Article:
My Friend Leonard is the story of an extraordinary friendship formed in the most unlikely circumstances.
While in rehab, James Frey finds a father figure in Leonard, a shady mafia boss. When Leonard returns to his dubious, prosperous life in the criminal underworld of Las Vegas, he promises James his support on the outside.
Tragedy strikes the day James is released and his world seems set to implode. Unsure where to turn, he calls Leonard. Paradoxically, it is in Leonard’s lawless underworld that James discovers the courage and humanity needed to rebuild his life.
(From: Frey, 2006)
There are two plots running concurrently throughout this book. James’ and Leonard’s. James’ plot was predictable and at times felt as though it lacked direction. Leonard’s plot was much more exciting with some massively unexpected, yet pleasant twists.
The engaging writer’s voice keeps the Reader reading on. The plot is suitably fast-paced and slower-paced in all the appropriate places. The Reader will empathise with the characters and come to care for them. This in turn creates a desire in the Reader to find out what happens to them.
Aged just twenty-three, James Frey had destroyed his body and his mind almost beyond repair. When he enters a rehabilitation centre to try to reclaim his life, he has to fight to determine what future, if any, he has. His lack of self-pity, cynicism and piety gives him an unflinching honesty – a fearless candour that is at once charming and appalling, searing and darkly funny.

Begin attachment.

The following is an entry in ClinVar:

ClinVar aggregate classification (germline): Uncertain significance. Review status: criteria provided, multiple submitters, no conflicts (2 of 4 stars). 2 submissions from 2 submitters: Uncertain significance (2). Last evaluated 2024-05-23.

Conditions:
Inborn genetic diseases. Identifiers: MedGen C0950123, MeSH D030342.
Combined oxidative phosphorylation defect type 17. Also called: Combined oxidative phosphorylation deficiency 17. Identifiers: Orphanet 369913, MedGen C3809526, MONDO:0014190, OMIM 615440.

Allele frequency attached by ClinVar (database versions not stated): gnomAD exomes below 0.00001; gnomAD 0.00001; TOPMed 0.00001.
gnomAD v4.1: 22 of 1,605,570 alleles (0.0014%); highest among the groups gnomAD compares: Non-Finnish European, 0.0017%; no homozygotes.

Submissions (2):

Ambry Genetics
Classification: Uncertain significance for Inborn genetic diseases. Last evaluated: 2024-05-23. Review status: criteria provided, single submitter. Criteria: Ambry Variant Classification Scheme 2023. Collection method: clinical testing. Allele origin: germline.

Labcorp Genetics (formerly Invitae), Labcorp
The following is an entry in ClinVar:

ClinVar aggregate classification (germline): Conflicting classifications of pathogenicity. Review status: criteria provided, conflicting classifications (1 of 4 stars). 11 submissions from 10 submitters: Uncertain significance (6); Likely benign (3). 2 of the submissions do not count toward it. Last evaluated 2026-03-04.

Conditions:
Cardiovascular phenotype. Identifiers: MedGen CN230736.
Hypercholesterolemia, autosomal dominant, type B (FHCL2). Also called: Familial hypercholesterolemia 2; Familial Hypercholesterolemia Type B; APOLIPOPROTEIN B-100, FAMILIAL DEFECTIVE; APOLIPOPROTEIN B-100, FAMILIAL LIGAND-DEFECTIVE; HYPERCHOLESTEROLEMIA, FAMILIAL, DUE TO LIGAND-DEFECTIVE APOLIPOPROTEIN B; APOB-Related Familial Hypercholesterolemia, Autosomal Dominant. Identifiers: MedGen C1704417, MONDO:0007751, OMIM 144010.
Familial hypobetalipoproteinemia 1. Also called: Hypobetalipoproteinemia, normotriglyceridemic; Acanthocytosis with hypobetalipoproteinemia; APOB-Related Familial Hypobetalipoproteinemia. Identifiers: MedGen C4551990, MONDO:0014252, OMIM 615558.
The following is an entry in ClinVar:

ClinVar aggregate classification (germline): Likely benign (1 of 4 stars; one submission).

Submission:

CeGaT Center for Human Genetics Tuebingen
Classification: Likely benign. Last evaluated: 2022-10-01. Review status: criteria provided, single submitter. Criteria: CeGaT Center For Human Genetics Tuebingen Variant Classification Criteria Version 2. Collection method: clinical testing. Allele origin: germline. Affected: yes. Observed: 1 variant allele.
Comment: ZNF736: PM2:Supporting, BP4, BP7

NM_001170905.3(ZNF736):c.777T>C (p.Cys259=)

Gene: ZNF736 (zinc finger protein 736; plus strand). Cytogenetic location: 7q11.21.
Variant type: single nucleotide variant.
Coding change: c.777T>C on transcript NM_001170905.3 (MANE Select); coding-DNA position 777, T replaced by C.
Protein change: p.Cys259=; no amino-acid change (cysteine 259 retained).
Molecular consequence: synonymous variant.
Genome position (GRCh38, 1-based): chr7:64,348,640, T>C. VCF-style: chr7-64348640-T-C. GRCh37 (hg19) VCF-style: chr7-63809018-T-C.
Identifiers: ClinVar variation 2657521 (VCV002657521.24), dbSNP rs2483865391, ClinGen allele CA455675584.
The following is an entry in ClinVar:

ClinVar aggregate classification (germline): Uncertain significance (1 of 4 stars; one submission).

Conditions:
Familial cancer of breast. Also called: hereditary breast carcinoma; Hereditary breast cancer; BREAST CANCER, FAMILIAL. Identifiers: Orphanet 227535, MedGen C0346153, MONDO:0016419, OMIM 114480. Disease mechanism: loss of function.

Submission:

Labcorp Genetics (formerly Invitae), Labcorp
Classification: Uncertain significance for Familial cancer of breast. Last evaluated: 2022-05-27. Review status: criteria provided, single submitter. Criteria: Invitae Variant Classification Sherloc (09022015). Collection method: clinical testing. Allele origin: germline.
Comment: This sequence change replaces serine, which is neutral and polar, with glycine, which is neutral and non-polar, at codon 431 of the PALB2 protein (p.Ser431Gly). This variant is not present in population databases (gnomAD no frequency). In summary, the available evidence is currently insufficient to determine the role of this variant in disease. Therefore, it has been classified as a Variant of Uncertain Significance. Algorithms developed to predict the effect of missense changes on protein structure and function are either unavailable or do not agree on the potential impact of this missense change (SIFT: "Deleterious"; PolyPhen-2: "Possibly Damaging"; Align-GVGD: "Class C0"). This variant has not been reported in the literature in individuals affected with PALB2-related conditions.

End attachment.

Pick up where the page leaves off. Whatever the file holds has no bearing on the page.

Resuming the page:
(From: Frey, 2004)
Frey takes the reader on his rollercoaster of a journey to recovery from alcohol and drug addiction. It starts with him waking up on a plane with no memory of how he got there, what happened to his face or where he’s going.
A Million Little Pieces is set during Frey’s stay in rehab; is well paced and has plenty of tension, conflict and resolution. Both internally and externally. He recalls memories of his dysfunctional and chaotic alcohol and drug using past.
Stylistically A Million Little Pieces lacked speech marks, but this was possibly deliberate. Not having speech marks was a noticeable stylistic change to the normal layout of a book. Frey was probably using this to subtly hint that his story wasn’t like the story of most people. Frey’s lack of dialogue tags was generally acceptable, but on the odd occasion where Frey had written a scene with a group of people, it did get difficult to establish who had said what.
Towards the end of A Million Little Pieces it began to feel fictional. As I was coming to the end of the book and had enjoyed reading it, I decided to look into other books that Frey had written.
Oprah had to respond to these revelations and interviewed Frey on a few occasions. The most recent, a few years after A Million Little Pieces was exposed as being in part fictional is available to watch below:
But I wasn’t in the slightest bit surprised that some of A Million Little Pieces was fact and some was fiction. Because that’s how it read. Who wouldn’t change some of their past if they had the chance? Don’t we all do that all the time? Change things to make them sound better or worse than they actually are with the aim of making our stories more interesting to our friends, family, co-workers, etc. Can we really blame Frey for doing the same for the reader?
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